7 Things You Need to Know About BB&T Bank
Fellow Fools, when I run across a company I might be interested in as an investment -- one that I know next to nothing about -- I typically start my investigation by just jumping in and taking a quick look around. And that's how I've designed this "7 Things You Need to Know" series: a quick scan of the facts, in no particular order, that gives you -- the potential investor -- a mix of high- and low-level takeaways.
BB&T Bank ? I know its a regional bank, but that's about the extent of my knowledge. So here's the start of my personal investigation into BB&T.
1. BB&T is bigger than you think
A visit to the Federal Reserve's National Information Center reveals that BB&T is the country's 15th largest bank-holding company. This makes it bigger than both American Express and Deutsche Bank's U.S. operations. Size in and of itself means nothing, but used skillfully, a bigger bank can generate greater revenue and profit than a smaller rival can.
2. Solid share-price performance
Year to date, BB&T has generated a return of 12.67% for shareholders. Over the past year, it's generated 13.35%. BB&T may be no Bank of America , which has returned 64.22% to shareholders over the past year, but this is a solid performance for any stock.
3. A better first quarter than at first glance
For the first quarter of 2013, BB&T grew its revenue by 6.50% year over year, while its income shrank by 44.30%. A terrible performance, no doubt, but one that can be chalked up to a $281 million tax adjustment. A quick look at the bank's 2012 annual report showed that net income for 2012 grew by 48.6% over 2011, making 2013's terrible first-quarter performance very likely a one-off.
4. Nice return on assets
Return on assets, or ROA, is a management efficiency metric, and tells investors how efficient a company is at turning assets -- like debt and equity -- into earnings. BB&T's ROA of 1.03% trailing 12 months is right in the pocket, blowing away B of A's ROA of 0.23%. Citigroup's 0.46% isn't much better, proving the previously made point that bigger isn't necessarily better.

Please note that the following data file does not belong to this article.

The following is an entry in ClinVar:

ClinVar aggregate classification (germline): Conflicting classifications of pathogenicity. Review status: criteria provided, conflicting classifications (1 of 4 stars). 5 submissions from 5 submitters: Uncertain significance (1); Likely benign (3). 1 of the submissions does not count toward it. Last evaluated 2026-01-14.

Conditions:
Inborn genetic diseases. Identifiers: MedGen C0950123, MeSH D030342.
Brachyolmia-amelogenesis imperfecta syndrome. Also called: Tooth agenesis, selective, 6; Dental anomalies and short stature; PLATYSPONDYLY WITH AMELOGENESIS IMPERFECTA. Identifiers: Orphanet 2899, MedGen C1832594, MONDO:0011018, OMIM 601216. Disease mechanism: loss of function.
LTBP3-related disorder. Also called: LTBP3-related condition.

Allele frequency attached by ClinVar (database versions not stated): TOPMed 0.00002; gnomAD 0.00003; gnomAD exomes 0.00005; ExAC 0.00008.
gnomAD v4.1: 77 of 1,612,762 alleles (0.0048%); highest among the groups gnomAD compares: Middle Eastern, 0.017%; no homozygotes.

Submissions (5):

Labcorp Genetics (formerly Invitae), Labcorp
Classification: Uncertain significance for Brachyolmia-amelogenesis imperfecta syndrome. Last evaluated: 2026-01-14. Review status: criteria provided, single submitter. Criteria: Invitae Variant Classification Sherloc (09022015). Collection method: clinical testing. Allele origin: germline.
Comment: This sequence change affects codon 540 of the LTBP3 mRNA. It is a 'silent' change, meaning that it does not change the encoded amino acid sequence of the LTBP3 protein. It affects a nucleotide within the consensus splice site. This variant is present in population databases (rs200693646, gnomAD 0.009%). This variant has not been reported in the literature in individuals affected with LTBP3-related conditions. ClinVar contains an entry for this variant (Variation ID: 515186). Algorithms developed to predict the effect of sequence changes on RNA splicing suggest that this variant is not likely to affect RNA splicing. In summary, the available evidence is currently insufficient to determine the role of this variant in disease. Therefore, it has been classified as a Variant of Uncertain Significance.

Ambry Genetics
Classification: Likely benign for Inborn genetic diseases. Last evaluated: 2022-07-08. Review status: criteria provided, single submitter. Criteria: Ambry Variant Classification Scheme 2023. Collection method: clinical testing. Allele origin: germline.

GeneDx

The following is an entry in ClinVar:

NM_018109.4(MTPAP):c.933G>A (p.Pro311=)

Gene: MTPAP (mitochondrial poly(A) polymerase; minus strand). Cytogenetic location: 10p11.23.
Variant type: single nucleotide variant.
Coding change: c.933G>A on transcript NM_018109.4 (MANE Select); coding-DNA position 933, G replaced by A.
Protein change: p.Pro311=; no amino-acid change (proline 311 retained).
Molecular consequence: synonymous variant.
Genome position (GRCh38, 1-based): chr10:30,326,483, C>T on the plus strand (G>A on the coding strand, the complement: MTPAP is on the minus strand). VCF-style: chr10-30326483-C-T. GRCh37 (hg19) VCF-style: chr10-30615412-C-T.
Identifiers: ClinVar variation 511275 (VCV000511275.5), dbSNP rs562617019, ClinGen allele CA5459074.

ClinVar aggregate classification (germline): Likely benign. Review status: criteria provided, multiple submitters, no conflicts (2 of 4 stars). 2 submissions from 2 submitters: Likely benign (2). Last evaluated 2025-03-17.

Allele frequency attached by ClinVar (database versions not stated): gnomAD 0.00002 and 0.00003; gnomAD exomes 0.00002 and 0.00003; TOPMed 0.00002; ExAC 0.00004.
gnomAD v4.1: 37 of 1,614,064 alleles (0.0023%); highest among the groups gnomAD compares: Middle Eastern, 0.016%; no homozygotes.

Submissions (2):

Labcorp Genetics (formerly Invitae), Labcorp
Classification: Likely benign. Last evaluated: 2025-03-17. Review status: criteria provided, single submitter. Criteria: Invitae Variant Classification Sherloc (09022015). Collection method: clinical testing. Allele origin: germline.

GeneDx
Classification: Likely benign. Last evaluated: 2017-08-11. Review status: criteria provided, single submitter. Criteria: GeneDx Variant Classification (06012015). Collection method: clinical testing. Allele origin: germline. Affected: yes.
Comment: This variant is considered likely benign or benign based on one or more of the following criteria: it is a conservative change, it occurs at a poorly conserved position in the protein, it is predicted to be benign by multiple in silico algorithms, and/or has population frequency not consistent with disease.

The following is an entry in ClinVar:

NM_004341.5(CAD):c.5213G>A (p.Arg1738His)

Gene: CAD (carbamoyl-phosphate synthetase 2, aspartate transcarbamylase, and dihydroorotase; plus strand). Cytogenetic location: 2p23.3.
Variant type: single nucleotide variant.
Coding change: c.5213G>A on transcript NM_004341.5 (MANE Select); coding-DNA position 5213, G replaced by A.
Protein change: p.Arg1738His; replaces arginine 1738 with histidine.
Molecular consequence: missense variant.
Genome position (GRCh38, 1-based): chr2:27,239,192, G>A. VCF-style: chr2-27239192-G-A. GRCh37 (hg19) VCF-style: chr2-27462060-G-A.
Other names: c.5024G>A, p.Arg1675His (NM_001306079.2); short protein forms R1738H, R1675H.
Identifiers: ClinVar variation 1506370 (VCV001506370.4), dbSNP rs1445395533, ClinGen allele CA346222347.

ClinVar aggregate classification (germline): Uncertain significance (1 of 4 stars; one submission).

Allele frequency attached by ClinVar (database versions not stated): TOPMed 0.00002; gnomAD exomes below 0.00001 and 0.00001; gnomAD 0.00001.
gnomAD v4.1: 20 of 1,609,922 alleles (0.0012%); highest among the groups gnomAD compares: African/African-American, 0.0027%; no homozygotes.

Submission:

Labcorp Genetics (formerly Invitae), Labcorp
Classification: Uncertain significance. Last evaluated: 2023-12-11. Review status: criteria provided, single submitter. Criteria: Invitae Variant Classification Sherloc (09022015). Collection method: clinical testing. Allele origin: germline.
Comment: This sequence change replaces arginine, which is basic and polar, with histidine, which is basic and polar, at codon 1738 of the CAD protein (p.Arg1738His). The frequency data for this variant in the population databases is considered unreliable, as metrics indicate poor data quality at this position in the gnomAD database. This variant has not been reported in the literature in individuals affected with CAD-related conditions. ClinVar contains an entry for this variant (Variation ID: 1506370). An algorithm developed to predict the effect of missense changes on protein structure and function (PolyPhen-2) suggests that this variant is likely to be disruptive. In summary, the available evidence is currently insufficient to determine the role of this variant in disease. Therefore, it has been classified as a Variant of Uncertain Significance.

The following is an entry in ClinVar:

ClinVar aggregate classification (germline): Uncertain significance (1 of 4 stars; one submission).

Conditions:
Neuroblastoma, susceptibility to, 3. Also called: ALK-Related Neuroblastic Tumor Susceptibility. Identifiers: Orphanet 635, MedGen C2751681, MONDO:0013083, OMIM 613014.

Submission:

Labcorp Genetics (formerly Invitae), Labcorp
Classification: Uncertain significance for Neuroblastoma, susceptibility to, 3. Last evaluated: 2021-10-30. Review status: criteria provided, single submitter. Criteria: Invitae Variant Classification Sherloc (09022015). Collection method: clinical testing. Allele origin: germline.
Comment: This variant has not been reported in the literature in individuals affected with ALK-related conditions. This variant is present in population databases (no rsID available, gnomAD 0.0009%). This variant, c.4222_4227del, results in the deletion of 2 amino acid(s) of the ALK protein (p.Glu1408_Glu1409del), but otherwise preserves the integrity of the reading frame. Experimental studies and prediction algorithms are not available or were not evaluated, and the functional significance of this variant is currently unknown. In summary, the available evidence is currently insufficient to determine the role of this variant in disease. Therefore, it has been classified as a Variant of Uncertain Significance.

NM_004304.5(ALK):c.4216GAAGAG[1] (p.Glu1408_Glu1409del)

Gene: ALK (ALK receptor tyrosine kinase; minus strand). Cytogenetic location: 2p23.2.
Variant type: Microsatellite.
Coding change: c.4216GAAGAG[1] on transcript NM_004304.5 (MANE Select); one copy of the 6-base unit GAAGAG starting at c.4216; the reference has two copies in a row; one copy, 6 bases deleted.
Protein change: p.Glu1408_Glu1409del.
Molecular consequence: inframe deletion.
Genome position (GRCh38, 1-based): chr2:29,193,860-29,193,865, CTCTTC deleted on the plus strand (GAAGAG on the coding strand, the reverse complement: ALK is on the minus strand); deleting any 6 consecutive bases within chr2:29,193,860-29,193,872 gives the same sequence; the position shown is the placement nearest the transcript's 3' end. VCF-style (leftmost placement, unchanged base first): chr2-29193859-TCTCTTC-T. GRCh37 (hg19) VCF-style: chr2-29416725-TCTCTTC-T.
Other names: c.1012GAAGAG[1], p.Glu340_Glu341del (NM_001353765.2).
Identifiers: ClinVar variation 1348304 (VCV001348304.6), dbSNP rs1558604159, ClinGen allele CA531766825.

5. Solid return on equity
Return on equity, or ROE, is another management efficiency metric, and it tells investors how efficient a company is at turning shareholder money into profits. BB&T has a solid, if not stellar, ROE of 9.40% trailing 12 months. Lean, mean banking machines Wells Fargo and JPMorgan Chase have ROEs of 13.07% and 11.55% respectively. BB&T needs to try harder here, but 9.40% is respectable nonetheless.
6. A handsome dividend
BB&T currently pays its shareholders an annual dividend of 2.7%. That's a decent yield. JPMorgan only pays slightly higher: 2.9%. Wells Fargo pays the same. For the record, B of A pays 0.3%, and Citigroup pays 0.10%.
7. Increased net revenue
For the first quarter of 2013, BB&T increased its total net revenue by 4.9% year over year, an impressive feat at a time when other banks' revenues are flat or even declining. For the same period, Wells Fargo grew its revenue by only 2%, and JPMorgan by even less: 1.2%. You can grow your income without growing your revenue -- cutting costs is one way -- but it's not sustainable.
Foolish bottom line
BB&T isn't huge, but it's big enough to matter. And its ROA and ROE demonstrate the bank is skillfully using that size to its advantage, as well to the advantage of its shareholders. Past-year and year-to-date returns are solid, the bank pays a healthy dividend, and it's even managed the impressive trick of growing its revenue at a better rate than two of the country's biggest banks. All of this makes BB&T a bank worth further investigation, at the very least.
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Editor's note: A previous version of this article listed Bank of America's dividend incorrectly. The Fool regrets the error.
The article 7 Things You Need to Know About BB&T Bank originally appeared on Fool.com.Fool contributor John Grgurich owns shares of Citigroup and JPMorgan Chase. Follow John's dispatches from the not-so-muddy trenches of big-banking and high-finance on Twitter @TMFGrgurich . The Motley Fool recommends American Express and Bank of America. The Motley Fool owns shares of Bank of America, Citigroup, and JPMorgan Chase. Try any of our Foolish newsletter services free for 30 days. We Fools may not all hold the same opinions, but we all believe that considering a diverse range of insights makes us better investors. The Motley Fool has a gripping disclosure policy.
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